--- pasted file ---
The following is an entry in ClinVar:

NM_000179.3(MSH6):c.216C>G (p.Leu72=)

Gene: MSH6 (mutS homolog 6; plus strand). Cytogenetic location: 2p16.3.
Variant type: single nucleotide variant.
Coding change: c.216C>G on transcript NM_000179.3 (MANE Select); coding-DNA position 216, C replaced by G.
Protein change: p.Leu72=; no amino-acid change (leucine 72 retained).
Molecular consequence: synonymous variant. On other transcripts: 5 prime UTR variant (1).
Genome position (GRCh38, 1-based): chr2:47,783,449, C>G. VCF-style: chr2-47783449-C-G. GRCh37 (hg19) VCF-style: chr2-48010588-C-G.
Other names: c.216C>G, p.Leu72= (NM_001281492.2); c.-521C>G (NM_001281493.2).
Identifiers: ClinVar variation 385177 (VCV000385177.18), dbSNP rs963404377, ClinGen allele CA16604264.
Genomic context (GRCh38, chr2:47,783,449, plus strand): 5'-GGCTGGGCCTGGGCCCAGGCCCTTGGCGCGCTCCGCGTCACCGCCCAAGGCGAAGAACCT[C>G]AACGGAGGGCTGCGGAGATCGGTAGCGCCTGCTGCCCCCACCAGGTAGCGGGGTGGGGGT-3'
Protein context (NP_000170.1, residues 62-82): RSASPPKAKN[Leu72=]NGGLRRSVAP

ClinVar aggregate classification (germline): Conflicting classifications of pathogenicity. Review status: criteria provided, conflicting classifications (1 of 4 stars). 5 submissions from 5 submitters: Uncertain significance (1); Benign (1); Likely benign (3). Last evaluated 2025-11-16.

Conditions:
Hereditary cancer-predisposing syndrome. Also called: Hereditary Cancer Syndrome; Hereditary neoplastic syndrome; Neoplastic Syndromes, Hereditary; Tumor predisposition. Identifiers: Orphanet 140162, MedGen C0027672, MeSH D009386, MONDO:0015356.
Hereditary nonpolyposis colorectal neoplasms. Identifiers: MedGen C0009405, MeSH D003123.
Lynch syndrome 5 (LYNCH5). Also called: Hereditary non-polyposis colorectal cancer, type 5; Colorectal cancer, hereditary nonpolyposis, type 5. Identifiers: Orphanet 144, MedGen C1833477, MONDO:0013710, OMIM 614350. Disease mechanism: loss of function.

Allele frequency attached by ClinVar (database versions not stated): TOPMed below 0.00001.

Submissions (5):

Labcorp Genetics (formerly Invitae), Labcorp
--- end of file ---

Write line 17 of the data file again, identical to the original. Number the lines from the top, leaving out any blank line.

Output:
Lynch syndrome 5 (LYNCH5). Also called: Hereditary non-polyposis colorectal cancer, type 5; Colorectal cancer, hereditary nonpolyposis, type 5. Identifiers: Orphanet 144, MedGen C1833477, MONDO:0013710, OMIM 614350. Disease mechanism: loss of function.